Monday, April 6, 2009

From the Week of April 5th

TEACHING SOCIAL SKILLS TO ASPIES is what a UCLA class accomplished in a study reported in Science Daily. Thirty-three teens attended 12 weekly 90-minutes sessions and, compared to a control group, demonstrated improved knowledge of rules of social etiquette, more frequent hosted get-togethers, and a significantly better quality of friendships. Read the article.

MULTIPLE INTELLIGENCES IN "SMARTSVILLE." Edutopia's April issue carries an article about a charter school in Georgia where the concept of multiple intelligences is the core of the educational philosophy. Classroom activities and simulated real-world tasks (in a post office, a bank, a culinary arts institute, or a "Museum of Smart") "allow students to explore and express the multiple ways of being smart," according to the article. Indeed, labels such as "word smart," "body smart," and "nature smart" are in constant use. Read more.

SENSORY-FRIENDLY MOVIE THEATERS. Ever had a sensitive kid, maybe autistic or Aspie, go to pieces during a stimulus-heavy movie? A listserv brought to our attention a program called "Sensory Friendly Films," by AMC. In some of its theaters, chain will offer screenings in which the sound is not as loud as usual and the lighting is not reduced completely. Children will also be able to move about or be vocal while they watch the movies. The arrangement is co-sponsored by the Autism Society of America. Find out more.

CONVERSATIONS WITH MENSA, interviews made available online by the Mensa Education and Resource Foundation, offers "Taking Control of ADD," information about the condition and how to manage it. Listen.

EDUCATION AND EATING DISORDERS. In her blog, Deborah Ruf muses on how our education system may lead to eating disorders in bright young women. The problem: lack of challenge in the early years. "When we treat all children the same during their school years," says Ruf, "we cannot possibly serve all of them well." Find the blog.

EDUTOPIAN RESOURCES. Edutopia has published an article called "Virtual Libraries Are Teaching Treasures," sampling some of the resources available online through libraries. The article describes what's available for voracious learners and teachers through the Library of Congress and the New York Public library. Find out more.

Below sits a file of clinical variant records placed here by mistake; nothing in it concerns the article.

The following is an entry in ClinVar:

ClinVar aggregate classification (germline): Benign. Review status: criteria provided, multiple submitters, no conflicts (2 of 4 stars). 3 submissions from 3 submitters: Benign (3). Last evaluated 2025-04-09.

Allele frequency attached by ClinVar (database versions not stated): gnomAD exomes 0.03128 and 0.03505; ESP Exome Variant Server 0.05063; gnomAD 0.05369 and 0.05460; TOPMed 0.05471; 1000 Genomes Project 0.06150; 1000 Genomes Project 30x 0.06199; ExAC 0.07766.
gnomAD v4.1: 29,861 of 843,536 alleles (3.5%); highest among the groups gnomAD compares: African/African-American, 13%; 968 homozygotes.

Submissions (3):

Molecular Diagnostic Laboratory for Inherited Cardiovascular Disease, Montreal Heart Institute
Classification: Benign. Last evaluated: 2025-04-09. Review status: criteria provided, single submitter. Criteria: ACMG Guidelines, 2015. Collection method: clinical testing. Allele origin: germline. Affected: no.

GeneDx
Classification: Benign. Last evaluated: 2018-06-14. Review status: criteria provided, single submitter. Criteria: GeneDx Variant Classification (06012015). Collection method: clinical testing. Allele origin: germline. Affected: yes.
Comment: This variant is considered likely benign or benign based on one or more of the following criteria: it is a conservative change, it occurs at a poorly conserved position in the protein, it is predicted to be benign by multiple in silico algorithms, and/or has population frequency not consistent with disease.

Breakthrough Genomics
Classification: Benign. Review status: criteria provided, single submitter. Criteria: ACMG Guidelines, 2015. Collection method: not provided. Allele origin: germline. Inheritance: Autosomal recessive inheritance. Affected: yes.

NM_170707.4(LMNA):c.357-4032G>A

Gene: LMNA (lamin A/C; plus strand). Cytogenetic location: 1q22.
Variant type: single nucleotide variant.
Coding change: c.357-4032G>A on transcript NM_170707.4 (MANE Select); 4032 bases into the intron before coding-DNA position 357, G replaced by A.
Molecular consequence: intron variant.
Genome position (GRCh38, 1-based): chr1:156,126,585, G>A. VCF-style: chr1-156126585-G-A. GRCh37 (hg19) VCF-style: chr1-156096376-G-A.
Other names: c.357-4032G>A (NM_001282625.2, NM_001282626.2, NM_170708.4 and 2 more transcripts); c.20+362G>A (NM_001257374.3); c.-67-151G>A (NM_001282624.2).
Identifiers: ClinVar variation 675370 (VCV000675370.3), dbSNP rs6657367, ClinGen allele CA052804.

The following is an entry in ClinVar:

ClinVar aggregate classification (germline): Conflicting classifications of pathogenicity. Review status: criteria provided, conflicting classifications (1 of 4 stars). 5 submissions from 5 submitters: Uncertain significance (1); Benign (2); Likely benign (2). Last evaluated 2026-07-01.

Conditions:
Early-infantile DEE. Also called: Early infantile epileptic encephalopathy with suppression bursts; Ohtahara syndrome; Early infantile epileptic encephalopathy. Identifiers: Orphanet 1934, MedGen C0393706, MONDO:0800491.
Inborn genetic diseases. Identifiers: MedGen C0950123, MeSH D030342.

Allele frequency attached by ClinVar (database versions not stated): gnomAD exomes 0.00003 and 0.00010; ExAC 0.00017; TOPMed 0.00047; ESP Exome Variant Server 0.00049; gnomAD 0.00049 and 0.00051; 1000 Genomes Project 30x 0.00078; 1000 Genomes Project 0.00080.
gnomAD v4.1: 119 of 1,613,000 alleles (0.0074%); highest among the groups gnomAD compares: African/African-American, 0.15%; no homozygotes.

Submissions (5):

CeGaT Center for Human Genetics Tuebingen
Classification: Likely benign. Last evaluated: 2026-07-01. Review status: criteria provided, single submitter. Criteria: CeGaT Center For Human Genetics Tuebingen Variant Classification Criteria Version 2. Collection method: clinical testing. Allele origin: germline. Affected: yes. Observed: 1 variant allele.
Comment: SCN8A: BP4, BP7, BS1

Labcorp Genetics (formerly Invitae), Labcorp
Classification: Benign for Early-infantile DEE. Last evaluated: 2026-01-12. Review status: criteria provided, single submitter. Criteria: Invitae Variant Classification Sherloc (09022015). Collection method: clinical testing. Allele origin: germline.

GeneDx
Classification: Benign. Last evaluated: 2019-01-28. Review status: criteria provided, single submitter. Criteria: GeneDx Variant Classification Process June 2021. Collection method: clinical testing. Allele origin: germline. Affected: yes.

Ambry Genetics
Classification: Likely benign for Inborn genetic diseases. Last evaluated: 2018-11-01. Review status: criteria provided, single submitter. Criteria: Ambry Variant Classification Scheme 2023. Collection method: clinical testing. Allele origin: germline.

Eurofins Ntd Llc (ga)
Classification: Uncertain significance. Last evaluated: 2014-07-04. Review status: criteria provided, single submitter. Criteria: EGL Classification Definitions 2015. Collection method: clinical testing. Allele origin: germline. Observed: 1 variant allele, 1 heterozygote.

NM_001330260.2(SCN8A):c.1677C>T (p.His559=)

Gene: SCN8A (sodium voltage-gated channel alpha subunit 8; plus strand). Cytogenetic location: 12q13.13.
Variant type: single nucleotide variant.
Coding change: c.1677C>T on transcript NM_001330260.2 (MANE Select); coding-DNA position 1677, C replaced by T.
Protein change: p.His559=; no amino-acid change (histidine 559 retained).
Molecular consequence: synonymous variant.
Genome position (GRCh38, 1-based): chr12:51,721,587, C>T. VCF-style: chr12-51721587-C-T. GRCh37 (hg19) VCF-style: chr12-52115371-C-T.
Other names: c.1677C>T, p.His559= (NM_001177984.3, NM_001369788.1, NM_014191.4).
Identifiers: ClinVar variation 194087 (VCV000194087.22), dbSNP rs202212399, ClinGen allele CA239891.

GIFTED AND ANXIOUS. Prufrock Press, a publisher of books and materials for the gifted, has posted a podcast called "Anxiety-Free Kids: Helping Children with Anxiety Disorders." In the podcast, publisher Joel McIntosh interviews Dr. Bonnie Zucker, a clinical psychologist specializing in anxieties and phobias. Length: 38 minutes. Hear it.

WANT TO DEMONSTRATE your feelings about the restrictions for the Amazon electronic book that keep it from using its text-to-speech function for some copyrighted works? Be outside the Authors Guild headquarters at 31 East 32nd Street in New York City on April 7th at 12 noon. Find out more at the site of the Reading Rights Coalition. Many gifted kids depend on text-to-speech functions to help them overcome reading difficulties. [FOLLOW-UP, 4/10. An article in Publisher's Weekly said that 200 demonstrators showed up with signs and chants ("Two, four, six, eight, the Authors Guild Discriminates!") to protest the Kindle restrictions. Read it.]

THE SENSORY PLAYGROUND. CEC SmartBriefs pointed us to an article about a "sensory yard" at a Louisiana school. The yard allows special-needs students to attend to their sensory needs on a large scale by feeling textures, climbing, or using a balance beam or tunnel. The yard, says the article, helps kids relax, work through anxieties, and focus when they return to the classroom. Read the article.

MORE ITEMS as the week passes...

No comments: